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Coral reefs that protect sea shores from wrath of cyclones are dying of climate change

coral reef

In a new study, scientists have revealed that coral reefs are not only necessary to protect our environment but they also play a major role in protecting coasts from tropical cyclones as it calms down the large waves before they reach shore and cause havoc on marine habitats and coastal infrastructure disrupting the ecological balance.

“Reefs can effectively protect shorelines because of their ability to cause waves to break offshore, thus limiting the energy impacting the coastline,” said Dr. Michael Cuttler, from the ARC Centre of Excellence for Coral Reef Studies (Coral CoE) at The University of Western Australia (UWA)

For the study, Dr. Cuttler along with his colleagues conducted a study on Australia’s largest reef system called Ningaloo Reef. The site was largely affected by the Category 3 Tropical Cyclone Olwyn in 2015. The horrifying cyclone wrecked western coast of Australia. Apparently, scientists were stunned to see that shoreline that had the protection of coral reefs remained mostly unaffected.

“The large waves generated by the cyclone were effectively dissipated by the reef situated offshore,” Dr. Cuttler explained. “The little erosion that did occur was due to smaller waves that were generated by wind within the lagoon.”

To get a better insight, study authors also observed the effect of cyclones on the seashores without the protection of coral reefs. They found that impact on these shores was at least ten times greater than shores with coral reefs.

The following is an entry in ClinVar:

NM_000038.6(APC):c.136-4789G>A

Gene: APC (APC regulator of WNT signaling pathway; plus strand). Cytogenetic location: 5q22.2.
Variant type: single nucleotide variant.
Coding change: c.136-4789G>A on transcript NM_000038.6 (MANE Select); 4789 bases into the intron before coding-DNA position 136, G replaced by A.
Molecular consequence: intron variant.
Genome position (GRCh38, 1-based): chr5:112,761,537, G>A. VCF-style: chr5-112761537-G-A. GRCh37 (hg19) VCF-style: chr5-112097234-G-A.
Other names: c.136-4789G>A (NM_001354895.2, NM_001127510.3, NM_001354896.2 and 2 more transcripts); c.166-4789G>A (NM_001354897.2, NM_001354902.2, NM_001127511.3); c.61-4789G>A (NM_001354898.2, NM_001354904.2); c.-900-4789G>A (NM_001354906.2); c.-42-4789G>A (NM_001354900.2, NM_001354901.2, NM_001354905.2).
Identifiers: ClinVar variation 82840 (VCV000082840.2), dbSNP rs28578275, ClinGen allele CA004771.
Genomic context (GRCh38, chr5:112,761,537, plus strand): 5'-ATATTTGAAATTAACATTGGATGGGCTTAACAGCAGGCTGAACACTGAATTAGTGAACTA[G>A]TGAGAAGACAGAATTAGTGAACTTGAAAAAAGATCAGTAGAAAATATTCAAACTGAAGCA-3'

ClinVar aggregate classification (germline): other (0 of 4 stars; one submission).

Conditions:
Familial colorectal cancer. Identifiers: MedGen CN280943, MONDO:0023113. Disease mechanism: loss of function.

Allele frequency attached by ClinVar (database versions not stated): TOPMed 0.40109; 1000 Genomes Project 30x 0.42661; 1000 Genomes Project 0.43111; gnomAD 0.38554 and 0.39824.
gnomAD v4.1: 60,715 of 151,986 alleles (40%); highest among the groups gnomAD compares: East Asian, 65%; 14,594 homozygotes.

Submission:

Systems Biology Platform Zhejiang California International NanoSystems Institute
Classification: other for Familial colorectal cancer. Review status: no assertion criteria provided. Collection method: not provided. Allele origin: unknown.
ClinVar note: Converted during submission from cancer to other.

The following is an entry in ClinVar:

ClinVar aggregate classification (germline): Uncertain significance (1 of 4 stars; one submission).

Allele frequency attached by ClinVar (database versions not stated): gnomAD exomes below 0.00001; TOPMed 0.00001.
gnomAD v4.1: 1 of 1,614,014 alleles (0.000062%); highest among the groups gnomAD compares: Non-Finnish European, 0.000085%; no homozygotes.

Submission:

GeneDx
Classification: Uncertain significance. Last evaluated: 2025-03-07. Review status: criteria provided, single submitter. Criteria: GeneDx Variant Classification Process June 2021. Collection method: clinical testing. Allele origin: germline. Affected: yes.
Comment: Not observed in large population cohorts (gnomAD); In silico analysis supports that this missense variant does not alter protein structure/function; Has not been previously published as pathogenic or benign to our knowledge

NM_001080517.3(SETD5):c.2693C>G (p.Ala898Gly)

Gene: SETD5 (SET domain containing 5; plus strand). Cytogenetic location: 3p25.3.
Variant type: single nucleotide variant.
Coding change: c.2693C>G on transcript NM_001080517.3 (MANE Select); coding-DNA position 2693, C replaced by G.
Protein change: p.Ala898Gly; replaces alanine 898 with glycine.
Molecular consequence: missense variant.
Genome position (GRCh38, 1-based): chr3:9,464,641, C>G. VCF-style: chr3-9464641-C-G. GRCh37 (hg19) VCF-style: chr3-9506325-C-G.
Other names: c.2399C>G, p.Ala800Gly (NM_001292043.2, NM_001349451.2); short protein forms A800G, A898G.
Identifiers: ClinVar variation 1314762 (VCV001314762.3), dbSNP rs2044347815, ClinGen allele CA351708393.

Study author further added that sea level rise and slowing rates of reef accretion are hampering the ability of coral reefs to protect the shores. “These changes may ultimately increase the amount of wave energy reaching the coastline and potentially enhance coastal erosion,” he said.

It is disheartening to see that despite several benefits of coral reefs, they are dying due to climate change. According to the research led by Ruben van Hooidonk of the University of Miami and Jeffrey Maynard, the changes in climate are triggering a great damage and long-lasting impact on the general wellness of the coral reefs of the oceans.

In addition, the study also warned that, by the end of the current century, the majority of the coral reefs will be damaged with the estimation of 99% reefs per year because of bleaching – a manmade process causes the loss of color among the reefs and make them more susceptible to sickness and demise. In the recently published reports, the researchers also warned that, in the last two years, the natural word has witnessed the largest coral bleaching event, which destroyed most of the aquatic lives and corals on an unmatched level.

According to the study published in the journal Nature, the process of bleaching is triggered by the extreme temperature of water, which in other ways are affecting the coral to drive out algae that integrate into their tissues, turning them monochrome. Though turning out to be white doesn’t kill a coral, but it is the sign of an endangered stage where the potential of death is at the utmost level. As per the researchers, bleaching also can be turned on by the overflow of the storm, excess contamination, overexposure to sunshine and contact with the air during low tides.

But due to the climate change and its harsh impact, the coral reefs are bleaching out much sooner than expected and within a decade, 99% of the coral reefs will be bleached out, warned the study. Moreover, the reefs located close to the equator are likely to experience yearly bleaching at a much faster pace, even if secretions drop oaths materialize.

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Emma Joe

Emma Joe

Chief Editor with relevant experience of three years, Emma has founded Science Examiner. She has a keen interest in the field of science and space. She has written several papers and high-level documentation.

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